I had a strange experience recently as I finished Dust, the last of Hugh Howey’s Silo trilogy. I was about 60% of the way through the book when I realized that there was absolutely no way the book could end that would leave me happy or satisfied. Unsurprisingly, I finished the book and one of the two endings I imagined came about and I found myself very unsatisfied. After the conclusion of the book, I spent some time and starting tracing the plot back to the point of no return that lead to this ending, looking for what I would have changed to make it a “better” book. It took some time, but I eventually realized that the point of no return was the first page of the trilogy, this was a story that had been barrelling towards this page from the start. My first gut reaction was to write off the series as not good to me personally, but the more I thought about it the more I realized that I had some expectations that were likely wrong. There is absolutely nothing wrong with the plot of Silo mechanically. The pieces are all nicely woven together, the plot follows the world’s logic, and the story accomplishes what I believe Howey set out to do; I just didn’t like it. It took some time for me to separate it out, but I realize that Wool is a good book that I probably shouldn’t have read, as I was doomed to dislike it from the start through no fault of the author.
When reviewing novels, I hold the author responsible for a variety of different things and I subtract points for failing to follow through in a number of areas. These things boil down to a combination of mechanical writing skill, creating convincing immersive stories, establishing a clear logic and order to the book’s world, and following the established logic. If an author fails to explain the setting they are in, or has characters that do not feel real, or has plot twists that make absolutely no sense within the world, I will deduct points. However, a reader should never fault a book because the author’s story doesn’t match their taste or expectations. An example of this can clearly be seen in the reaction to the sequels to the popular Blood Song, by Anthony Ryan. I feel that the second and third books in The Raven’s Shadow are perfectly respectable books in their own right, however fans of Blood Song tend to decry the sequels as they did not match their expectations and Ryan decided to take his series in a different direction. Does that make the books bad? Well many fans reading the sequels didn’t enjoy it, so it objectively could be said that they were bad. On the other hand, if readers managed their expectations (not that the book was good, but how the book was going to go) they might find they enjoy a lot more of the books they read.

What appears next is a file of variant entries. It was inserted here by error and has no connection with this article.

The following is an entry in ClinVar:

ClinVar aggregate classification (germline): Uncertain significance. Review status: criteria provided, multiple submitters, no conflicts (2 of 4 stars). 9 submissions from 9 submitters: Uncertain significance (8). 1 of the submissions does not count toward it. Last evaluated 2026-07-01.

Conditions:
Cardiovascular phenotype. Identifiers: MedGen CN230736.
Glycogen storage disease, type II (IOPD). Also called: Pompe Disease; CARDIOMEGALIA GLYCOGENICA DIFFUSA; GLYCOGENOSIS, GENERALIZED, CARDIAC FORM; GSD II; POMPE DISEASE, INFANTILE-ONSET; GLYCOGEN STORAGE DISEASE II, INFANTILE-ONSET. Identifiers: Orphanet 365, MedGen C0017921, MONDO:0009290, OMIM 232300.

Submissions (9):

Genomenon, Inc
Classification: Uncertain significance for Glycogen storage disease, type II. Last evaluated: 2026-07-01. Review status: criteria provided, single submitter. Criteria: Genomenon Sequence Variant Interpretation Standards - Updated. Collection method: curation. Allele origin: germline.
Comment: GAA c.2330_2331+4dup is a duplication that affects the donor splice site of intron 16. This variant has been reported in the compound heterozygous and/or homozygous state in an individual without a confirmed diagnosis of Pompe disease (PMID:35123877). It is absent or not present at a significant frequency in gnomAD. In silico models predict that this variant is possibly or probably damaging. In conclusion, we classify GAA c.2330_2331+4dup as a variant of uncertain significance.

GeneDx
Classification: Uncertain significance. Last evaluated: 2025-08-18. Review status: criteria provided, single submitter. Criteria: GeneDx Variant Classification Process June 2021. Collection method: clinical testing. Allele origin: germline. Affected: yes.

One of the editors for this blog is really good at separating his expectations for a novel from the overall quality of a book. He recently read The Name of the Wind, by Patrick Rothfuss, and came back to the rest of the editors with a surprising opinion; he didn’t like it. When asked to expand on his feelings, he explained that “while he would recommend the book to anyone who asked, he just didn’t like certain aspects, characters, and places. Although the book was incredibly well written, it just wasn’t for him and his opinion could be safely ignored, though he likely would not be reading on as he wasn’t having fun”. In the end I find that he has some wisdom I could have used. While I really didn’t like Wool, Dust, or Shift by Hugh Howey, I can’t in good conscience punish an author for simply telling the story he wanted. I don’t like the Silo trilogy, but it is excellently written so maybe you will.